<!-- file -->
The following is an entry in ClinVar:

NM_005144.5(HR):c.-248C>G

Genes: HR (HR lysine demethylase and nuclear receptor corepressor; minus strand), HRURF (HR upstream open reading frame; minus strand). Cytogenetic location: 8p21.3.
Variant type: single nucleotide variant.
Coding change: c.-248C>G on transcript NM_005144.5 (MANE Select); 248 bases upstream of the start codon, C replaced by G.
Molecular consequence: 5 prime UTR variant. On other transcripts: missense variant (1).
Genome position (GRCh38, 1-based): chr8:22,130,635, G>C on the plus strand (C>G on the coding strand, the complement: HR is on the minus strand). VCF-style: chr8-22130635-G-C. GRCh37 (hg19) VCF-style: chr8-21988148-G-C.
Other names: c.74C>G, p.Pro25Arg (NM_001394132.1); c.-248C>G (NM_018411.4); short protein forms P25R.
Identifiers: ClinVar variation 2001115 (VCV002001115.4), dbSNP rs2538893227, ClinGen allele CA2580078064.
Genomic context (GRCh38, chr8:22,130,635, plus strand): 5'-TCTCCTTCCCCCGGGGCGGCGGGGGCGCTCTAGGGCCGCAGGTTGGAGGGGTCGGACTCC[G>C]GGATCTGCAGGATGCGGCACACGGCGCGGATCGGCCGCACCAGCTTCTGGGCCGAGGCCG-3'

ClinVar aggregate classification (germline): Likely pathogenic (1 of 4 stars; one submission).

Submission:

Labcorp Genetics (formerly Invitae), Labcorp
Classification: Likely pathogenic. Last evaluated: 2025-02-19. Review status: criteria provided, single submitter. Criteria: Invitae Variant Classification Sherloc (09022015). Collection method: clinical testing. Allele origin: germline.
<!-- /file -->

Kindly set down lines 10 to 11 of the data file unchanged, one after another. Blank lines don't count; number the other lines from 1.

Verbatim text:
Genomic context (GRCh38, chr8:22,130,635, plus strand): 5'-TCTCCTTCCCCCGGGGCGGCGGGGGCGCTCTAGGGCCGCAGGTTGGAGGGGTCGGACTCC[G>C]GGATCTGCAGGATGCGGCACACGGCGCGGATCGGCCGCACCAGCTTCTGGGCCGAGGCCG-3'

ClinVar aggregate classification (germline): Likely pathogenic (1 of 4 stars; one submission).